Precious metals

PALLADIUM continues to be preferred by speculative investors, with net long positions reaching their highest since July 10. The commodity is enjoying a strong bullish streak, rising for seven straight sessions and posting gains of 8.5% in that period. Palladium touched 1,065.19 this morning, its highest level since February, and is now at 1,063.10.


Palladium Daily Chart

Source: Oanda fxTrade


GOLD continues to pivot around the 1,200 mark and is still capped by the 55-day moving average, as it has been since April 23. Gold still trades at the mercy of the US dollar’s direction and, despite the turmoil of the US-China trade war, has struggled to gain any traction as a safe haven asset.

Speculative accounts increased their net short positions in the week to September 18, adding a net 3,254 contracts, according to the latest CFTC data released last Friday. In a report issued last week, the World Gold Council noted that central banks had been active buyers of gold in the first half of 2018, accounting for 10% of total demand, and made the most first-half purchases since 2015. NOTE: The average monthly closing price of gold in H1 2015 was 1,204.66. Gold is currently trading at 1198.66.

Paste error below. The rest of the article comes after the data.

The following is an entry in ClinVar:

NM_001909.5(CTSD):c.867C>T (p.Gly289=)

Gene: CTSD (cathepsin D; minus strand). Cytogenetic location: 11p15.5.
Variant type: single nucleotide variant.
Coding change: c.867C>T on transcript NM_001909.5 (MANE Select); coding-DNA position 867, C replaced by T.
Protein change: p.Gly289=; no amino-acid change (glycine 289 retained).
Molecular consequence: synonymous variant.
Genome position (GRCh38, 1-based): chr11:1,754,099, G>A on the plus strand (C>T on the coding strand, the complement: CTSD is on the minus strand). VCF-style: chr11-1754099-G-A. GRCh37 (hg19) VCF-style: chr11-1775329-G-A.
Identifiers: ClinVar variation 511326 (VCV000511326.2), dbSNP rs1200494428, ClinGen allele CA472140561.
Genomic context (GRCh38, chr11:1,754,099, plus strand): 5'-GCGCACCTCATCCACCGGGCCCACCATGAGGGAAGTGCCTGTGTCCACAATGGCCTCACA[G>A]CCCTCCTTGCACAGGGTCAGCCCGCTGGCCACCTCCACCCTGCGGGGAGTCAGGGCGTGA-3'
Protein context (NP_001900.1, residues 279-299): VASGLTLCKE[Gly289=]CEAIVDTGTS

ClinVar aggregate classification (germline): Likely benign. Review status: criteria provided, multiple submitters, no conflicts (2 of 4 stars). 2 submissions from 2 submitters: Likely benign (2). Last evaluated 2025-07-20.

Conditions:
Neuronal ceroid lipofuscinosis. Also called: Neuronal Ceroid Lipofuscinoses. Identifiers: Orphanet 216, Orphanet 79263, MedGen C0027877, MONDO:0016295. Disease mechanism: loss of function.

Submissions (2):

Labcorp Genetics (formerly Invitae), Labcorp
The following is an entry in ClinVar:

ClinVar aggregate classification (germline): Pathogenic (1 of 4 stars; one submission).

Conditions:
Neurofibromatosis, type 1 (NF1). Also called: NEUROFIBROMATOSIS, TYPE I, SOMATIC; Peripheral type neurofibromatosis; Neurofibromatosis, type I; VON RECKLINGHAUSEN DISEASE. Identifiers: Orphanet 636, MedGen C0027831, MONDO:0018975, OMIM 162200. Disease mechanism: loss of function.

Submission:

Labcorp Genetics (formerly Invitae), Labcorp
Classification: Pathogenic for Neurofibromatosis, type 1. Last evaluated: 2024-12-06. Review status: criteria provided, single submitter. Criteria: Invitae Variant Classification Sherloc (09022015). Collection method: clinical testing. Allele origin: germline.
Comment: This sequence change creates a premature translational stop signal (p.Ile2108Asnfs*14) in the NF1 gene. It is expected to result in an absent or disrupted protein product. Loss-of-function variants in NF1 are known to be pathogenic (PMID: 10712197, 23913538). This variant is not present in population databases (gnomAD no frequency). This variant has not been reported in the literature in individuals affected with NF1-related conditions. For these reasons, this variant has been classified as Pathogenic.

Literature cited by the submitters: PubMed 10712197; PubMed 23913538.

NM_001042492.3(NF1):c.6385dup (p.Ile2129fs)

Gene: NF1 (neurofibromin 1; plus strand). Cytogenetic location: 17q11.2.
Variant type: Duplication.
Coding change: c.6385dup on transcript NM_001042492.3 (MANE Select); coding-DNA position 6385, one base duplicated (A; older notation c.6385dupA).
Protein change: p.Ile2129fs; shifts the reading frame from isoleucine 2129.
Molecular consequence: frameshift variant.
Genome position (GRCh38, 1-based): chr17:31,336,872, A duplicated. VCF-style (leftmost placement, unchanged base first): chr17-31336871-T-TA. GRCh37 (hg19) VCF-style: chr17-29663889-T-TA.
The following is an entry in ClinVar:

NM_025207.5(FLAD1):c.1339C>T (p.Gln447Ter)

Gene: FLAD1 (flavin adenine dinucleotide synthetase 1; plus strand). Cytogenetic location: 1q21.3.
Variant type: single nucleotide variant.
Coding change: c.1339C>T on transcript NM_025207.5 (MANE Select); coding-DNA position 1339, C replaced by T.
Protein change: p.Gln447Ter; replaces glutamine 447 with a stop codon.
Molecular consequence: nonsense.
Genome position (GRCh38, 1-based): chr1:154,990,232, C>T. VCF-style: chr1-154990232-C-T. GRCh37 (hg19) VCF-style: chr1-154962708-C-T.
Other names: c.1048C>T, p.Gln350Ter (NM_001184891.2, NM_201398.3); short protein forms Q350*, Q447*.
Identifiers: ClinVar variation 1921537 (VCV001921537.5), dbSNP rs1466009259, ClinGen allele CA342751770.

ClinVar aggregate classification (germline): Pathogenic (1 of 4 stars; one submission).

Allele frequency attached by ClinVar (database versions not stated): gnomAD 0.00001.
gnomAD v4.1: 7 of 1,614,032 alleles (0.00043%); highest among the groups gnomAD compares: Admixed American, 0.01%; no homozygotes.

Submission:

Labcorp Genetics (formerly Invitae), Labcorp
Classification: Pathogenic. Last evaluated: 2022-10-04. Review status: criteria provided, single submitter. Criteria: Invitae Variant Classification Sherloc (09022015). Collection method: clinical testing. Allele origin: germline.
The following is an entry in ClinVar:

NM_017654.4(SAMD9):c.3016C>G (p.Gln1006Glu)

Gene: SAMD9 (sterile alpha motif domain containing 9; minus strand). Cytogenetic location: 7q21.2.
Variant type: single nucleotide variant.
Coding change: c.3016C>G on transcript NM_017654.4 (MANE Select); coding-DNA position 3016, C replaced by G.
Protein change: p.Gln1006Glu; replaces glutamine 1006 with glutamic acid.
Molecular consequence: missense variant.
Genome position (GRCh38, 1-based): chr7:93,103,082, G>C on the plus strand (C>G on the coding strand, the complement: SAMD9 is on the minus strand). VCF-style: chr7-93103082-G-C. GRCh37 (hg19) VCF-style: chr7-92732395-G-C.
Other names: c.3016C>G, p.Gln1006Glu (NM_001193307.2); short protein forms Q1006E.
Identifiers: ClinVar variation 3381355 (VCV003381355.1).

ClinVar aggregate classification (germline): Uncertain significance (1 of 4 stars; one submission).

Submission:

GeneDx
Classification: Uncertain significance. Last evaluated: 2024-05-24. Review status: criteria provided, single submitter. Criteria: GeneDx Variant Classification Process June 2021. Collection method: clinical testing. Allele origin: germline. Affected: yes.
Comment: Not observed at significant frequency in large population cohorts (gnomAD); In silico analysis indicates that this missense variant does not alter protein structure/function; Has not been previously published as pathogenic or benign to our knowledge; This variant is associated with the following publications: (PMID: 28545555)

In contrast to gold, speculative accounts reduced their net short SILVER positions for a second straight week, according to the September 18 snapshot. Silver has been trading in a narrow 14.00 to 14.40 range for almost three weeks and this tight range has seen the Gold/Silver (Mint) ratio move according to gold’s gyrations. The ratio has eased back from 10-year highs struck on September 11 as gold dipped below $1,200 again.


PLATINUM’s rally this month appears to be stalling ahead of the 100-day moving average at 844.28. The precious metal hit a 6-1/2 week high of 839.16 last Friday and has traded below the 100-day moving average since March 27. Speculative net short positioning was scaled back for a second week to September 18, bringing net shorts to their lowest since June 19.


Base metals


The escalation in the US-China trade war has taken the wind out of the sails of COPPER’s nascent rebound from 15-month lows. The industrial metal peaked at 2.8411 near-term last Friday is poised for its second straight day of declines. The 100-day moving average is at 2.8530 and continues to keep the metal at bay, as it has done since June 19. The stochastics momentum indicator is giving off bearish signals (indicator is falling, dropping through overbought threshold) so there is a chance that the retracement has further to run, especially given the grim outlook for any solution to the US-Sino trade war in the near term. Speculative short positioning is at its lowest in three weeks and is a minimal 191 contracts.


COPPER Daily Chart

Source: Oanda fxTrade




NATURAL GAS has surged to a seven month high, breaking above the 55-month moving average for the first time since February. Above-average temperatures is keeping the demand for cooling above the five-year norm, according to Bloomberg.

EIA reported a storage build of 86 billion cubic feet for the week ending September 14. That’s the largest weekly increase since the week to June 15. For Thursday’s data, initial forecasts are suggesting a smaller build of 78 billion cubic feet in the week to September 21.